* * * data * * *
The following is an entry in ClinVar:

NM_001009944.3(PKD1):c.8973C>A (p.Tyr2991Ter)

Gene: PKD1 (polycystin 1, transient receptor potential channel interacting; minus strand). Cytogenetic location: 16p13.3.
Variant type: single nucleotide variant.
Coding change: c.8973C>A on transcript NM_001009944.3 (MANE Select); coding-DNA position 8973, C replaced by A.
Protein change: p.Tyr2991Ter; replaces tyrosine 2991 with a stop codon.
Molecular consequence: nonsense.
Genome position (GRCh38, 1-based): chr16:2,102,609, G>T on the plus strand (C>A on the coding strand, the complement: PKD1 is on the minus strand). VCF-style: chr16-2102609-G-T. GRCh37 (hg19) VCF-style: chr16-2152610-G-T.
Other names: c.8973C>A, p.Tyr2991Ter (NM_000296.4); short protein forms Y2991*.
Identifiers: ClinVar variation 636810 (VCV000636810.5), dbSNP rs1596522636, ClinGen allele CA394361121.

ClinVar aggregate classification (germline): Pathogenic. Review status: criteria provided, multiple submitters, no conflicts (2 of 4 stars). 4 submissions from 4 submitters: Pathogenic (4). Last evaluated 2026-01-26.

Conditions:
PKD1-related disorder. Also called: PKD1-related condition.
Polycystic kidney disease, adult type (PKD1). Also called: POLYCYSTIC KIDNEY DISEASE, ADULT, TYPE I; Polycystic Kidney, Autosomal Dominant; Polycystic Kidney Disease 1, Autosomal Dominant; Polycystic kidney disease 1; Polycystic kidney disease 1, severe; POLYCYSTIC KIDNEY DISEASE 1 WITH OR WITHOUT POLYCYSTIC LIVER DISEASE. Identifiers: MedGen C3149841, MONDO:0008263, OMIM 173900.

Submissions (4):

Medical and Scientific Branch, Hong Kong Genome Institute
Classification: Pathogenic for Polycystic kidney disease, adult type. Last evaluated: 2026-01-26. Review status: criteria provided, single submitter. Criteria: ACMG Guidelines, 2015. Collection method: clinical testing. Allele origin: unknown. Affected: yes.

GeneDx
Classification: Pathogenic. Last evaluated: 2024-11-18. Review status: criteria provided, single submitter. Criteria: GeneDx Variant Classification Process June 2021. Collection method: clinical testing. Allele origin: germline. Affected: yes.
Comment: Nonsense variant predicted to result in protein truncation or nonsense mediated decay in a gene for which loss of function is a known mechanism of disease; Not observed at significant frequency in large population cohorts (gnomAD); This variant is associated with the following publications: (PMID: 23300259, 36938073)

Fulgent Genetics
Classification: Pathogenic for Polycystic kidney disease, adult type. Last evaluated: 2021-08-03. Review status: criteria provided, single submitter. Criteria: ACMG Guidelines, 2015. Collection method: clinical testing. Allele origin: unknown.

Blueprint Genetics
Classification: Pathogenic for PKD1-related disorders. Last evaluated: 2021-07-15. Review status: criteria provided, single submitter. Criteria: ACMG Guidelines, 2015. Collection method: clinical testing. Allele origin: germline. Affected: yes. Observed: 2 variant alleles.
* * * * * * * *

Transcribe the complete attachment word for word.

The following is an entry in ClinVar:

NM_001009944.3(PKD1):c.8973C>A (p.Tyr2991Ter)

Gene: PKD1 (polycystin 1, transient receptor potential channel interacting; minus strand). Cytogenetic location: 16p13.3.
Variant type: single nucleotide variant.
Coding change: c.8973C>A on transcript NM_001009944.3 (MANE Select); coding-DNA position 8973, C replaced by A.
Protein change: p.Tyr2991Ter; replaces tyrosine 2991 with a stop codon.
Molecular consequence: nonsense.
Genome position (GRCh38, 1-based): chr16:2,102,609, G>T on the plus strand (C>A on the coding strand, the complement: PKD1 is on the minus strand). VCF-style: chr16-2102609-G-T. GRCh37 (hg19) VCF-style: chr16-2152610-G-T.
Other names: c.8973C>A, p.Tyr2991Ter (NM_000296.4); short protein forms Y2991*.
Identifiers: ClinVar variation 636810 (VCV000636810.5), dbSNP rs1596522636, ClinGen allele CA394361121.

ClinVar aggregate classification (germline): Pathogenic. Review status: criteria provided, multiple submitters, no conflicts (2 of 4 stars). 4 submissions from 4 submitters: Pathogenic (4). Last evaluated 2026-01-26.

Conditions:
PKD1-related disorder. Also called: PKD1-related condition.
Polycystic kidney disease, adult type (PKD1). Also called: POLYCYSTIC KIDNEY DISEASE, ADULT, TYPE I; Polycystic Kidney, Autosomal Dominant; Polycystic Kidney Disease 1, Autosomal Dominant; Polycystic kidney disease 1; Polycystic kidney disease 1, severe; POLYCYSTIC KIDNEY DISEASE 1 WITH OR WITHOUT POLYCYSTIC LIVER DISEASE. Identifiers: MedGen C3149841, MONDO:0008263, OMIM 173900.

Submissions (4):

Medical and Scientific Branch, Hong Kong Genome Institute
Classification: Pathogenic for Polycystic kidney disease, adult type. Last evaluated: 2026-01-26. Review status: criteria provided, single submitter. Criteria: ACMG Guidelines, 2015. Collection method: clinical testing. Allele origin: unknown. Affected: yes.

GeneDx
Classification: Pathogenic. Last evaluated: 2024-11-18. Review status: criteria provided, single submitter. Criteria: GeneDx Variant Classification Process June 2021. Collection method: clinical testing. Allele origin: germline. Affected: yes.
Comment: Nonsense variant predicted to result in protein truncation or nonsense mediated decay in a gene for which loss of function is a known mechanism of disease; Not observed at significant frequency in large population cohorts (gnomAD); This variant is associated with the following publications: (PMID: 23300259, 36938073)

Fulgent Genetics
Classification: Pathogenic for Polycystic kidney disease, adult type. Last evaluated: 2021-08-03. Review status: criteria provided, single submitter. Criteria: ACMG Guidelines, 2015. Collection method: clinical testing. Allele origin: unknown.

Blueprint Genetics
Classification: Pathogenic for PKD1-related disorders. Last evaluated: 2021-07-15. Review status: criteria provided, single submitter. Criteria: ACMG Guidelines, 2015. Collection method: clinical testing. Allele origin: germline. Affected: yes. Observed: 2 variant alleles.